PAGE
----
At least 7,000 aged care staff working for some of Australia’s largest providers will go on a nationwide strike amid increasing anger over low pay and staff shortages.

“Aged care workers are being forced to take unprecedented strike action because of pay and conditions that are failing workers and failing residents,” said United Workers Union aged care director Carolyn Smith.

Carolyn Smith

In a statement, Ms Smith said aged care workers were paid so little that “they can barely afford the petrol to get to work.” She added that “outrageously heavy workloads” due to inadequate staffing levels meant that workers were “beside themselves with fatigue and they are emotionally exhausted by the distressed residents they see every single day.”

United Workers Union members at Queensland’s largest aged care provider, Blue Care, and South Australia’s largest residential aged care provider, Southern Cross Care, are among the workers who have voted in favour of the imminent action – which will include “indefinite stoppages”.

Responding to news of the strike ballot, Southern Cross Care CEO David Moran told Australian Ageing Agenda: “With aged care providers already facing significant workforce challenges as a result of COVID-19 and funding constraints, we are concerned that industrial action could place the continuity of essential care and support services to our valued residents at risk.”

David Moran

Timed to coincide with the federal election campaign, Mr Moran said any action taken should instead be directed toward the government and all candidates in marginal seats with a view to influencing policy and budget settings, “as opposed to being directed towards aged care providers who cannot sustainably increase wages beyond funding indexation without strong government action on funding reform.”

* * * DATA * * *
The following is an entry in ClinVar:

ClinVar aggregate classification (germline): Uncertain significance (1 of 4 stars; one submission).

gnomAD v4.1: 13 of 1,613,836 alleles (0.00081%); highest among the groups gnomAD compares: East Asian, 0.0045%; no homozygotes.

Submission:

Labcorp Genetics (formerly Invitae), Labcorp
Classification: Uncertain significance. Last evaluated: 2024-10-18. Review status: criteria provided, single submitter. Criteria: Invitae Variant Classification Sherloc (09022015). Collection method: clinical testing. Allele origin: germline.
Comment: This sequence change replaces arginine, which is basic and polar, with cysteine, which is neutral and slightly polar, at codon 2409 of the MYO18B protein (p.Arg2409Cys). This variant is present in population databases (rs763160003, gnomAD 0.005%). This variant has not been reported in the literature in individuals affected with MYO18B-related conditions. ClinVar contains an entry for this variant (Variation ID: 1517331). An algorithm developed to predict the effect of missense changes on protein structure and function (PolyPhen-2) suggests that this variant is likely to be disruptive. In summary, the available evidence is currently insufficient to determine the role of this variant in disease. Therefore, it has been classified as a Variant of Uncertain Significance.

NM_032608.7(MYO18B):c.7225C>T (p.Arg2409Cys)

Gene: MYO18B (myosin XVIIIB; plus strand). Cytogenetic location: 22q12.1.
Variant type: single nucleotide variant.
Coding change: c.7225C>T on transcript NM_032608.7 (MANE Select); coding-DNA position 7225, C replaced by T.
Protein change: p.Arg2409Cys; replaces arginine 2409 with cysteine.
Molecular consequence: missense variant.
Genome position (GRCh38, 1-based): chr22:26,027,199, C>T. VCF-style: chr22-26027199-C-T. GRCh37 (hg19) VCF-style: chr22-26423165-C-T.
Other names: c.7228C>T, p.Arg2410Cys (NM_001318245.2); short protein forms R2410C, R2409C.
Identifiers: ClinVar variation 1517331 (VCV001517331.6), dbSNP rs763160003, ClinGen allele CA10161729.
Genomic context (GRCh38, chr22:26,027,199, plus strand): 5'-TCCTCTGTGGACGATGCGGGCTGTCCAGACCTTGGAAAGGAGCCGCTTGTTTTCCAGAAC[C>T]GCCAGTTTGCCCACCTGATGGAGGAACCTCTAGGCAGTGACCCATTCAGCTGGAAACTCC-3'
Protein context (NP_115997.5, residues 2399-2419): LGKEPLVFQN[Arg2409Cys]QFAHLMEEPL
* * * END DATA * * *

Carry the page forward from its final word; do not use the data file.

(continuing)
Mr Moran added: “We strongly encourage the Australian Government and candidates in the upcoming federal election to commit additional funds towards a wage increase for valued and essential aged care staff as recommended by the Royal Commission into Aged Care Quality and Safety. This is a reasonable expectation of consumer groups, aged care staff, the union movement and the broader community.”

Workers in three other major aged care facilities have also voted to take industrial action to address the ongoing crisis: Churches of Christ in Queensland, Hall & Prior in Western Australia and Anglicare SA.

“Older Australians deserve quality care. That care can only be delivered by a strong, well-trained workforce,” said Kasy Chambers, executive director of Anglicare Australia – the peak body for the national network of Anglican care organisations. “Yet low pay is forcing workers to make tough decisions. Many are leaving aged care altogether.”

Kasy Chambers

Speaking to AAA, Ms Chambers described the wage dispute as “major unfinished business” from the aged care royal commission. “We share the frustration of workers still waiting for a pay increase,” she said.

Aged care workers had gone “above and beyond” during the pandemic, Ms Chambers added. “Our hope is that all parties and candidates at this election will hear their call, and value their work,” she said.